Juncker Investment Plan: latest results and controversy

According to the European Investment Bank (EIB), by December 2018, the Juncker Plan was set to generate €375.5 billion in investment across the EU. So far, operations approved under the European Fund for Strategic Investment (EFSI) – the financial arm of the Juncker Plan – represent a total volume of €70.4 billion in the 28 Member States. The EIB approved 514 infrastructure projects for a total amount of €52.9 billion and 517 financing agreements dedicated to SMEs for a total amount of €17.5 billion. More than 850 000 SMEs are expected to benefit from these agreements.
On 29th January however, the European Court of Auditors published a report questioning the real impact of the Juncker Plan. Questions arise in particular about the uptake by the EFSI of projects that would receive financial support from other existing European instruments; the scale of private investment attracted; and a uniform distribution of the geographical scope of such investment.
According to the Court, almost a third of the projects would have been undertaken without the support of the EFSI, notably in the transport and energy sectors. The Court also considers that the reported leverage effect (of 1 to 15) is overestimated. Finally, the report indicates that operations in infrastructure are concentrated in France (18%), Italy (17%) and Spain (12%), that is, those countries with the most developed and active national promotional banks.
Regarding this latter point, the EIB reacted that, in relation to national GDP, the 4 countries that have benefited most from EFSI operations are Greece, Estonia, Spain and Lithuania.



Kick-off of the “Blueprint” project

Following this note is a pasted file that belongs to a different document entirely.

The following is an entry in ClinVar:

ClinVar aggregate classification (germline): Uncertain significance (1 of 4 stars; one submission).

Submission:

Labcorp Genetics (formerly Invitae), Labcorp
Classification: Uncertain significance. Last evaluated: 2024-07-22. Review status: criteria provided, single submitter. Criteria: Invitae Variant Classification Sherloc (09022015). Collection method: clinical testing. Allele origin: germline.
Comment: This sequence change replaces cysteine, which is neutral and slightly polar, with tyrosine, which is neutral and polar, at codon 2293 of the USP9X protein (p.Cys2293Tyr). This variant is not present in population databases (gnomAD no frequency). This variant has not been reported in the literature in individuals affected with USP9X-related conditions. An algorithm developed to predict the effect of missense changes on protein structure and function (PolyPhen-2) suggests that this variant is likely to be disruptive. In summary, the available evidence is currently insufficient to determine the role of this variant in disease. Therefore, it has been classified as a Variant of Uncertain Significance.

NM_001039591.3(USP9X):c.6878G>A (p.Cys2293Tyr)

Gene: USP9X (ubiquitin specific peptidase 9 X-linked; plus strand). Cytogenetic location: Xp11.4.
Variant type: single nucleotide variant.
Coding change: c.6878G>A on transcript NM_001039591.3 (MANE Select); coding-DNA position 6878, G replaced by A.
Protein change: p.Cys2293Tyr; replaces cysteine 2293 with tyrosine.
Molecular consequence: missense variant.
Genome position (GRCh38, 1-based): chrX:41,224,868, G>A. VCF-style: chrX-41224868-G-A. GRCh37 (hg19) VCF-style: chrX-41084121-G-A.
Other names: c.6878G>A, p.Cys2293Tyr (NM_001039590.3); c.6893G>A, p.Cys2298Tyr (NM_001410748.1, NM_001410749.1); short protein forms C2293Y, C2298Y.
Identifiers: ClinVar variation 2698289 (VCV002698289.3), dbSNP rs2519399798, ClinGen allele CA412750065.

The 24 partners from 12 different countries gathered in Madrid (ES) on 31/1 and 1/2 for the kick-off meeting of the “Blueprint” project, co-financed by the EU Erasmus+ programme.
This project, which is coordinated by the Spanish “Fundación Laboral de la Construcción”, aims at developing a long term strategy for addressing the problem of skills gaps/mismatches that construction companies are facing in many EU Member States. The main focus will be on skills related to energy efficiency, circular economy and digitalisation, which constitute major challenges for the construction industry.
The partners, which include Social Partners from the EU and the national level, as well as training centres, will, amongst other things, develop tools aimed at better analysis of the expected future developments in the above mentioned fields and at ensuring their adequate integration in the training schemes.

Building Passport Task Force first meeting

The Global Alliance for Buildings and Construction, which was established during COP21 at a parallel event in Paris, has launched a Task Force to make progress on the concept of a Building Passport. This has been discussed over a number of years and a group of stakeholders will now work on concrete proposals, with the aim of complementing existing best practice and addressing all aspects that have been identified, or will be identified as being critical to the contents of such documents. The group will also take account of work on a renovation passport, which has been initiated by the European Commission following the revision of the Energy Performance in Buildings Directive. FIEC will participate in this group and amongst other things, will support proposals that are compatible with BIM and digital construction.